Pet Points: Network of local veterinary specialists on call around the clock



There is a new team in town, but it has nothing to do with sports. The veterinary health care team has actually been around for years, but it is taking on a new, more local approach.

In the past, if a pet needed advanced care, local veterinarians would refer the case to another experienced local practitioner, the veterinary school at Ohio State University or the University of Pennsylvania School of Veterinary Medicine in Philadelphia. Now, with a growth in the number of local practices employing veterinary specialists, 24-hour emergency and critical care and specialty referral are available at well-equipped, state-of-the-art facilities in the Pittsburgh area.

This is not a slight on veterinary schools. After four years getting a college degree, we take four additional years to become veterinarians. Studies include advanced science and then medicine and surgery on multiple species. I have heard faculty say the veterinary educational experience is like drinking knowledge from a fire hose -- there is so much to learn. To fully understand all that the profession demands, additional education and experience are needed to reach the full potential at the professional level. Even with extensive continuing education, keeping current in every aspect of veterinary medicine is next to impossible.

By incorporating consultation and referrals to a specialist, veterinarians learn and provide the best care for their patients. Board-certified specialty veterinarians partner with primary-care veterinarians and evaluate cases to help pet owners decide appropriate treatment. There is a critical need for the entire team to communicate with each other to provide the best care. When a veterinary office is not available at night and weekends, emergency facilities with oversight by a specialist can care for cases and often provide intensive care for pets.

To become a specialist, graduate veterinarians complete three to four years or more of additional training and must pass rigorous testing.

Specialists add additional initials after their veterinary degree to identify their accomplishment. For example, ACVS is the abbreviation for American College of Veterinary Surgeons and ACVIM stands for the American College of Veterinary Internal Medicine.

To become eligible to even take the exam, veterinary candidates usually spend a year as interns at a teaching or specialty hospital and additional years completing a residency. Only about 15 percent of veterinarians are board-certified as specialists. By concentrating on a single veterinary discipline, the specialist can focus in just one area of the profession with extensive expertise. There are 22 specialty organizations designated and recognized by the American Veterinary Medical Association and a total of 41 distinct specialties.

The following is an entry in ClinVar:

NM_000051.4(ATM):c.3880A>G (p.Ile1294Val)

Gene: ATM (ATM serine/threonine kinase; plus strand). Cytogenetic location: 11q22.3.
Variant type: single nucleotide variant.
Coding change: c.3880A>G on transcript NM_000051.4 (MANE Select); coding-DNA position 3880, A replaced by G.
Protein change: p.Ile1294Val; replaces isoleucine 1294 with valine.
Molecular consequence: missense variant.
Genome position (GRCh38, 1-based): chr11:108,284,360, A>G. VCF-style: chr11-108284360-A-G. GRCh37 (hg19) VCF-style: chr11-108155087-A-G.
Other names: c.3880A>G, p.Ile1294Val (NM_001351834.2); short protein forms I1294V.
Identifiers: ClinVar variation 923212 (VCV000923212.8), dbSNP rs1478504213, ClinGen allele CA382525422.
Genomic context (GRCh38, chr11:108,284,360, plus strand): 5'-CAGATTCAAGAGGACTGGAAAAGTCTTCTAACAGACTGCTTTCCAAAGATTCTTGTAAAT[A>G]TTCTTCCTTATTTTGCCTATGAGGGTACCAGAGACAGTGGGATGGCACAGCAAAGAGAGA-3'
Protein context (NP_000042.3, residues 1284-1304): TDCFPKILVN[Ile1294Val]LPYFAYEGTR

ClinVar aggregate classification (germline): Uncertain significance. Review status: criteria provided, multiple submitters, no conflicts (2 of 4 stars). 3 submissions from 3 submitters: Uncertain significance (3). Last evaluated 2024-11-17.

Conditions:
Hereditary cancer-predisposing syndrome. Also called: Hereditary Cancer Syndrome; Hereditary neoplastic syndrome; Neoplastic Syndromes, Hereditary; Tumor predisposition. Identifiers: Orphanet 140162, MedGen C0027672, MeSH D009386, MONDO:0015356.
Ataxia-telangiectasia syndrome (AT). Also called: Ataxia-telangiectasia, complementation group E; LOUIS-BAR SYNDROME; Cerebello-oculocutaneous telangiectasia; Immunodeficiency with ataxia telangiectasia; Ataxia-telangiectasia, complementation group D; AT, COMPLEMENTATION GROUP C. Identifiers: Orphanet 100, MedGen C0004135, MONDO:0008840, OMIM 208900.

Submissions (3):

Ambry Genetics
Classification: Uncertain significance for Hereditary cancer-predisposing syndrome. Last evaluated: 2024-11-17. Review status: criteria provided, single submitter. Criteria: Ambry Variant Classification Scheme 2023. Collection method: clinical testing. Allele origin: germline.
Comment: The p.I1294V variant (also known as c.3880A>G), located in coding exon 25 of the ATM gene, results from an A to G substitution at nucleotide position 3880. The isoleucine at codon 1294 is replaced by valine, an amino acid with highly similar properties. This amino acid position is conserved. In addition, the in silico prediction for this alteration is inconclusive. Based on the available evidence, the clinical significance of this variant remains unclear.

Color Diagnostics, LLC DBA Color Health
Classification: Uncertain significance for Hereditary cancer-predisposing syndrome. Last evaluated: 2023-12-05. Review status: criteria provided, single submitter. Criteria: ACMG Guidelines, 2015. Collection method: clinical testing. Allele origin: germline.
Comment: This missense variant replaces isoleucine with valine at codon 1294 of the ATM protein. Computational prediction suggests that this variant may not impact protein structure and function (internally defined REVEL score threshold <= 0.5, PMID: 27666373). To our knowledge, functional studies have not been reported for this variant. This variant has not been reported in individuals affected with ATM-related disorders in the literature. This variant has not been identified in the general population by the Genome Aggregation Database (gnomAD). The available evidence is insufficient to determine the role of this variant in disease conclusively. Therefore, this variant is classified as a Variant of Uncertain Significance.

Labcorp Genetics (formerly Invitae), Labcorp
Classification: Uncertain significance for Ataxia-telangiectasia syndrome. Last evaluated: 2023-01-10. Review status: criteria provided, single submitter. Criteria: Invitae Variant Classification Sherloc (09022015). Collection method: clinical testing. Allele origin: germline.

Some specialists work out of emergency veterinary centers that never close. Some of the larger centers are under the direction of and staffed by emergency and critical care specialists who provide expertise over and above what a general practice could provide. They also may have equipment that is not commonly available. By extending the day to 24 hours, critical care specialists take health care to a new and advanced level.

Surgical specialists treat difficult cases with a much higher frequency than a general practitioner would normally see. For example, arthroscopic surgery is routine to some surgical specialists. Internal medicine consultations may require additional laboratory testing or endoscopy and ultrasound examinations.

Other specialists may do cataract removal with lens replacements or advanced cardiac work-ups. Neurology cases often require advanced imaging to be reviewed by a veterinary radiologist.

Referral to a specialist is often needed for these complex cases.

Other specialists may never see the actual pet patient. A clinical pathologist may consult after reviewing laboratory results, or a nutritionist may formulate a diet for a specific case.

By working together with a specialist, veterinarians can follow their goal of improving the health and quality of life for their patients.

Lawrence Gerson is a veterinarian and founder of the Point Breeze Veterinary Clinic. His biweekly column is intended to educate pet owners. Consultation with a veterinarian is necessary to diagnose and treat individual pets. If you have a question you'd like addressed in Pet Points, email petpoints@post-gazette.com. Please include your name and municipality or neighborhood.

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